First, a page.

Re: [sig] Kniaz: King or Prince?
- Hey there!
--- E D <White_Croat@...> wrote:
> KNIAZ: KING OR PRINCE?[lotta snipping here]
> DEFINITION OF PRINCE[totally irrelevent...grand prince is not a prince]
> DEFINITION OF KING[also irrelevent, grand prince is not a king either]
Paul put it best...you can't compare, but if you
really want to, find out what a "GRAND PRINCE" is.
Emperor, King, Grand Prince, and Grand Duke are unique
titles, as they cannot be held by someone who does not
actually own the land. (Example, when the Grand Duchy
of Baden, near my home, was dissolved, the man who
would have been Grand Duke became a Count; the man who
would have been King of Wuerttemberg, also nearby,
became a Duke.) These are very high titles, not to be
confused with Prince and Duke, which are subordinate
titles (usually) and which titles can be used without
ownership of the land associated with them. Grand
Princes and Dukes are called "royal highness",
implying, well, "royalness".
A website I found lists these titles:
tsar - Emperor
tsaritsa - Empress
velikii kniaz - Grand Duke
velikaia kniaginia - Grand Duchess
kniaz (Prince) - kniaz
graf (Count) - graf
kniaz (Duke) - kniaz
baron - baron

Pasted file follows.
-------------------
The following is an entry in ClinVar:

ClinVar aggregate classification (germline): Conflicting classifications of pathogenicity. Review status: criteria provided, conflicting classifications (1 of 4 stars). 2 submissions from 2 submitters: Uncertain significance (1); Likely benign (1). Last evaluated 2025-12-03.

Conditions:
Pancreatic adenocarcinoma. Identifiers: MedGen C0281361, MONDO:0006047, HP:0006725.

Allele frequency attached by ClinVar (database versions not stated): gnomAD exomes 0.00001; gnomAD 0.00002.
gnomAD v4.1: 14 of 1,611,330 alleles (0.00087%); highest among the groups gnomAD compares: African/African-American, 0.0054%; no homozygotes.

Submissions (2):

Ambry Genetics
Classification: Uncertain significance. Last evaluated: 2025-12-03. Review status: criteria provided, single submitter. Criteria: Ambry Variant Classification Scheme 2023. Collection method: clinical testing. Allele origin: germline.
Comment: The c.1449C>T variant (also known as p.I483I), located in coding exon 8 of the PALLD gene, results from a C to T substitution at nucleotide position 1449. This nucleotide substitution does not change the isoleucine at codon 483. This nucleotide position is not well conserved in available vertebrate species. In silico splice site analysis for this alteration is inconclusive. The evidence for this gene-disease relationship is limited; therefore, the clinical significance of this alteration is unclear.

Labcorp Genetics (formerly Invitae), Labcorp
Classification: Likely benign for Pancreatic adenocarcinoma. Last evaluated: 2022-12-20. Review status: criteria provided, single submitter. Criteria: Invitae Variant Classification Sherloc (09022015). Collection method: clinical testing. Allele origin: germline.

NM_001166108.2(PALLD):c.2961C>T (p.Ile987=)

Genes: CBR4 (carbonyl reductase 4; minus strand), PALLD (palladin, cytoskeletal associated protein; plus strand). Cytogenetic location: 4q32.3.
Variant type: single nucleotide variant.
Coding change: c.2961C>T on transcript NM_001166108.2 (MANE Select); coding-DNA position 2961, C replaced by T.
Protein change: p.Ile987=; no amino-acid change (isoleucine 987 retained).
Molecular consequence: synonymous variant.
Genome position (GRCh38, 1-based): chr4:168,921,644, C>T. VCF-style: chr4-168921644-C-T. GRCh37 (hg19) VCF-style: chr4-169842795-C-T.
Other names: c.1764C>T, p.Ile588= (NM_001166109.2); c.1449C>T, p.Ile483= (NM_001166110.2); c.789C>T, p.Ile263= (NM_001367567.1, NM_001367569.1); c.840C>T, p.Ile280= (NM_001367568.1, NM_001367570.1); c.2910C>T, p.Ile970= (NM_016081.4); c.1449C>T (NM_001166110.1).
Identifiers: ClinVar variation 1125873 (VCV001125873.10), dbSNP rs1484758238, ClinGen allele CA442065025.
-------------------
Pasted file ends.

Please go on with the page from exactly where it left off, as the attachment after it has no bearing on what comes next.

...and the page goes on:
Note that they translate kniaz as 'prince' in one
place and as a 'duke' somewhere else.
Grand Prince is usually used for Russians, and Grand
Duke for Germans and Italians, as a convention.
Like Paul, I think it would be unwise to fret over a
translation. They are always somewhat haphazard, and
seldom translate directly.
JEFFREY C. SMITH
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- In a message dated 10/8/2001 4:40:45 PM Central Daylight Time,
> Emperor, King, Grand Prince, and Grand Duke are uniqueFirst, I am not contesting what Janos said, and I fully agree with Paul. The
> titles, as they cannot be held by someone who does not
> actually own the land.
issue of the meaning of "kniaz" was not stated properly. There is one more
reason why: the meaning of the word (and power/authority associated with it)
varied quite a bit over time (imperial titles, which is what Janos was
quoting, have nothing to do with medieval titles).
Just a little comment: as for land *ownership*, it's more complicated than
that. In medieval Russia, before and during the Mongol era, kniaz'ia (plural
of kniaz) ruled over certain lands, owned some in their own (personal) right,
and ordinary Russians could also own lands, free of the kniaz's authority,
except for taxes, military defense, judicial authority, etc -- pretty much
the modern concept of ownership.
The kniaz'ia could move from one land to another, fight over rulership of
this or that land (some lands had more prestige, and therefore their rulers
had more authority), levy taxes (as set by law), etc. So technically, what
made a kniaz a kniaz was 1) inheritance (it's a patrilinear title), 2)
rulership (but not ownership) or a land, 3) how good they were at keeping 1)
(staying alive) and 2) (not being overrun by neighbors).
The best explanation of the system I've read is by Janet Martin, _Medieval
Russia_. I recommend the book, even though it's a bit of a dry read; it is,
after all, a textbook.
Per fess embattled azure and gules, two otters passant or.
<A HREF="http://members.aol.com/Predslava/RussianHistoryTriviaPage.html">Russian History Trivia Page</A>
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